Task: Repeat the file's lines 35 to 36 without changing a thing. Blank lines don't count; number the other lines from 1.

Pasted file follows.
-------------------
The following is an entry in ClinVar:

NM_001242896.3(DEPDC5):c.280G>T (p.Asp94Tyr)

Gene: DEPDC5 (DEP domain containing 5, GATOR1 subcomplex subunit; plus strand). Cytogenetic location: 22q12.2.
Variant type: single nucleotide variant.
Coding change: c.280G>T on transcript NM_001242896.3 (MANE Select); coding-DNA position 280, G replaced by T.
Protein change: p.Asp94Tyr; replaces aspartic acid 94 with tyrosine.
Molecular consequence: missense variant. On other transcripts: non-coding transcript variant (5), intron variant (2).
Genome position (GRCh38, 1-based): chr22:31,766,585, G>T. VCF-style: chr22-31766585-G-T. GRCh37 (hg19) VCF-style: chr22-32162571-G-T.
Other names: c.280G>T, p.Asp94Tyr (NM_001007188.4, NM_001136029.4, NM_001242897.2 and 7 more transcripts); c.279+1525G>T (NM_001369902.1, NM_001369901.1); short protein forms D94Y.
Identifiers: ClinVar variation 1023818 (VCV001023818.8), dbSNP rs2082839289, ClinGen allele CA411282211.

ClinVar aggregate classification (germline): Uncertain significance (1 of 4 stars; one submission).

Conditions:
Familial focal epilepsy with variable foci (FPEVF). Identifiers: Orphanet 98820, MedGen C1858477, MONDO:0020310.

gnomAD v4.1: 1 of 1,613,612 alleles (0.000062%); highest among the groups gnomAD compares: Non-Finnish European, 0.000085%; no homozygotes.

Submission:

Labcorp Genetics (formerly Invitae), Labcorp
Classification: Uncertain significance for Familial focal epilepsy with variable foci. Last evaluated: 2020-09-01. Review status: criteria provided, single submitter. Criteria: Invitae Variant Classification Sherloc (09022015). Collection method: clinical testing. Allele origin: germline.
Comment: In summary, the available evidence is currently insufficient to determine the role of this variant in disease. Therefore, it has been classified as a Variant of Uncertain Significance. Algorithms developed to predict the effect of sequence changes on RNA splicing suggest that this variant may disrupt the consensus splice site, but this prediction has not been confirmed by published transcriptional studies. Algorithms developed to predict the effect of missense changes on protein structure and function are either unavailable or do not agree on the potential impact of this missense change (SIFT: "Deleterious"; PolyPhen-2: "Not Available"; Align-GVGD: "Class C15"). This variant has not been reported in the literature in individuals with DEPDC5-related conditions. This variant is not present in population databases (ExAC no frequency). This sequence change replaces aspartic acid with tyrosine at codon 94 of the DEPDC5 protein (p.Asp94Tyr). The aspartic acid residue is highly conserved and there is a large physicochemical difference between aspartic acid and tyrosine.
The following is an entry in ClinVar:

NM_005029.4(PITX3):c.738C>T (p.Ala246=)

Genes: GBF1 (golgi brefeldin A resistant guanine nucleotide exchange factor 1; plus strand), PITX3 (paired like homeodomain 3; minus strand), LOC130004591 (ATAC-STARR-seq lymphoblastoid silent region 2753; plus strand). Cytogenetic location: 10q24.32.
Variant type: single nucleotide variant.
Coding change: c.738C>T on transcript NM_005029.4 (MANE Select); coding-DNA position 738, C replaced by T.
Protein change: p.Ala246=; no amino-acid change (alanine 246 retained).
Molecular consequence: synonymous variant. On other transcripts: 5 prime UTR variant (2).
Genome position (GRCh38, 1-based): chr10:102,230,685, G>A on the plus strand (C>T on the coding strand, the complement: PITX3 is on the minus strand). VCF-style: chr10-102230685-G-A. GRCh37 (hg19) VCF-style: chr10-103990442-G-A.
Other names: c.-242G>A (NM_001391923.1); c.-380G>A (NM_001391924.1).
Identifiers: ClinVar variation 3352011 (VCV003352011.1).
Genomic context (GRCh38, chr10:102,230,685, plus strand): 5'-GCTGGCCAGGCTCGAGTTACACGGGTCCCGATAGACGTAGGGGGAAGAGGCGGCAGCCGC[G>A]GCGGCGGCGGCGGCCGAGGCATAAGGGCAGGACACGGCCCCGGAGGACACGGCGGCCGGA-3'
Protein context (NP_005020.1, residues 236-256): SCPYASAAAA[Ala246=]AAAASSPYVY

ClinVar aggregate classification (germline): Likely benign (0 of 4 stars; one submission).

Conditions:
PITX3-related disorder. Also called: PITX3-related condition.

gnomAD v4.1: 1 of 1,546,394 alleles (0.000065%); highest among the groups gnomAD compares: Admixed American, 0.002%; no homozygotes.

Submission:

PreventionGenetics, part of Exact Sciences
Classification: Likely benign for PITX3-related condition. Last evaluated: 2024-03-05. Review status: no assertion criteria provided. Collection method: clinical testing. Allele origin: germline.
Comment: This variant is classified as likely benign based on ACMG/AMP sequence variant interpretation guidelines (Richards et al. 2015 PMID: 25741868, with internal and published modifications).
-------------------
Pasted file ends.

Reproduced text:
Submission:

PreventionGenetics, part of Exact Sciences